The extinction of the Veleta glacier: the prelude to water loss in the Sierra Nevada
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Nobody is indifferent to the devastation caused by climate change. The climate is changing at a staggering pace and it is a reality visible to everyone. And the Veleta glacier is no exception.
The global rise in temperatures, caused by climate change, has meant that glaciers – especially those in the southernmost regions – are suffering the consequences and are finally melting away.
Today, Europe's southernmost glacier is The Calderone glacier, in Italy, but many years ago there was another glacier that held this title: the Veleta glacier.
Pico del Veleta, Sierra Nevada.
The Sierra Nevada is the highest mountain range in the whole of Western Europe, after the Alps. Part of the Baetic Mountain Ranges, it extends mainly through the province of Granada and part of Almería, in Andalusia. The Sierra Nevada is home to the highest peak in the Iberian Peninsula, the Mulhacén, at 3482 m and the Veleta peak, at 3479 m above sea level.
Thanks to its high altitude, every year in winter copious snowfalls are recorded at the summit of this peak which, many years ago, resulted in a glacier forming in the northern part.
During the last Quaternary glaciation, 12,000 years ago, the latitude of the Arctic regions decreased, which resulted in the formation of this glacier within the “Corral del Veleta” (which derives its name from its circular shape).
Corral del Veleta.
Some time later, the Earth underwent a period of warming, which resulted in the extinction of many of the glaciers which used to be found in the Sierra Nevada, with the exception of the glacier of the Veleta, thanks to its altitude and exceptional location. It is possible that its location, within the cirque of the valley in which it formed, served to isolate it from the high mountain winds.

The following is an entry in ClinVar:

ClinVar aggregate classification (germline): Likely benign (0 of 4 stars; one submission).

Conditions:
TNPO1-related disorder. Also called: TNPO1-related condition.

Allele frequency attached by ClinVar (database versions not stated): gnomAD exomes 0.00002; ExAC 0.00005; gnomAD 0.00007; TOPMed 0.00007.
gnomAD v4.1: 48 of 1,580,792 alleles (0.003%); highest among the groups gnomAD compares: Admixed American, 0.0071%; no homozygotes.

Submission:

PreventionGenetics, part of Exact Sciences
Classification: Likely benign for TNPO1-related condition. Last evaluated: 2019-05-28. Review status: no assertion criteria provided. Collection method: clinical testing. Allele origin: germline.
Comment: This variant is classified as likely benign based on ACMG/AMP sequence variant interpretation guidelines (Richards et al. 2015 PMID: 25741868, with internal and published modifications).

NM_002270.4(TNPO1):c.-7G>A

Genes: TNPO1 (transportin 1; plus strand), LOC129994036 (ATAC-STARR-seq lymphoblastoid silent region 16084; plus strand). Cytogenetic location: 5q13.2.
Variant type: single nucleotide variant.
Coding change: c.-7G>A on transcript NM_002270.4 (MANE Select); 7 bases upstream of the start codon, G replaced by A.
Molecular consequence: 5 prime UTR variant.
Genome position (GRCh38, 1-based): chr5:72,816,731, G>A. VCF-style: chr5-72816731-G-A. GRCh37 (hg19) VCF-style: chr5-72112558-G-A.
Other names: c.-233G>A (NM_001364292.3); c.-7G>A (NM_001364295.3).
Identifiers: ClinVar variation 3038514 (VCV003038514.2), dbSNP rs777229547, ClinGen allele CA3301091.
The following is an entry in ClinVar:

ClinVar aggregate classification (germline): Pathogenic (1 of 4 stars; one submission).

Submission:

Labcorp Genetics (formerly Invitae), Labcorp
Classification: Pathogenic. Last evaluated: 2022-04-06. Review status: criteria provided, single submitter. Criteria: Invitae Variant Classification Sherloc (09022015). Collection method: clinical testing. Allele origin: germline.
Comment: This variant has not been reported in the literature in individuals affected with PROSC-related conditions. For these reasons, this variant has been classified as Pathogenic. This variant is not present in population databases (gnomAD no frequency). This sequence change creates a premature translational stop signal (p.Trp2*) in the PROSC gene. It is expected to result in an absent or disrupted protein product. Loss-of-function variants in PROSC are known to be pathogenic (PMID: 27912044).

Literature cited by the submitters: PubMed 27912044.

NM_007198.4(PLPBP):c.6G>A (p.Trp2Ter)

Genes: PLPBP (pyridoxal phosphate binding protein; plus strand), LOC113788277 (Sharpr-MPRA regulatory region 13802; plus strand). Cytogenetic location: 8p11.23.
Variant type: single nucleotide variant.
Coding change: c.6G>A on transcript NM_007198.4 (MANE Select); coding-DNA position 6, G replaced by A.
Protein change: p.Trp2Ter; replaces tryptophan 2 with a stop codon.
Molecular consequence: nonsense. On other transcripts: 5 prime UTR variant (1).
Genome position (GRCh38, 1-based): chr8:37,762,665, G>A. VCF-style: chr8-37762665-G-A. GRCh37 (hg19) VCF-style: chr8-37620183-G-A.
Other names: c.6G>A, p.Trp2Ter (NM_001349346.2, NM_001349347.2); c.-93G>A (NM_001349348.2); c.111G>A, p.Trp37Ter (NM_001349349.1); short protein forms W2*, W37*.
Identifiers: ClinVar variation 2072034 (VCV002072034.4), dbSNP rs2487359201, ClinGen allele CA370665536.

One hot summer in 1913, the Veleta glacier disappeared forever, leaving fossilized remains of ice beneath its rocks, an unmistakable sign of its existence. Since the latter part of the nineteenth century, as indicated by a study, specifically in 1995, the glacier entered a process of decline. The rise in temperatures now means that the climate is no longer cold enough to maintain the permafrost of the glacier, even at high altitudes.
View of the southern side of the Veleta peak, from the slope of the Sierra Nevada.
But what is truly a cause for concern is not only the loss of glaciers like this one at high altitudes, but the proven fact that there is less snow falling in the Sierra Nevada, which will likely result in a reduction in water resources for Granada and Almería.
The Sierra Nevada is regarded as one of the greatest reservoirs of water for Granada, supplying rivers with its meltwater, and researchers are particularly concerned by the increase in the sublimation of the snow, in other words, the fact that the snow is evaporating – transitioning from a solid to a gas, bypassing the liquid state entirely – which means that water supply sources are being lost.
Unfortunately, it seems that the loss of heavy snowfall, combined with the rise in temperatures and the extinction of the glaciers is merely a warning sign of what is yet to come, and the ability to preserve and take care of our water resources depends on us.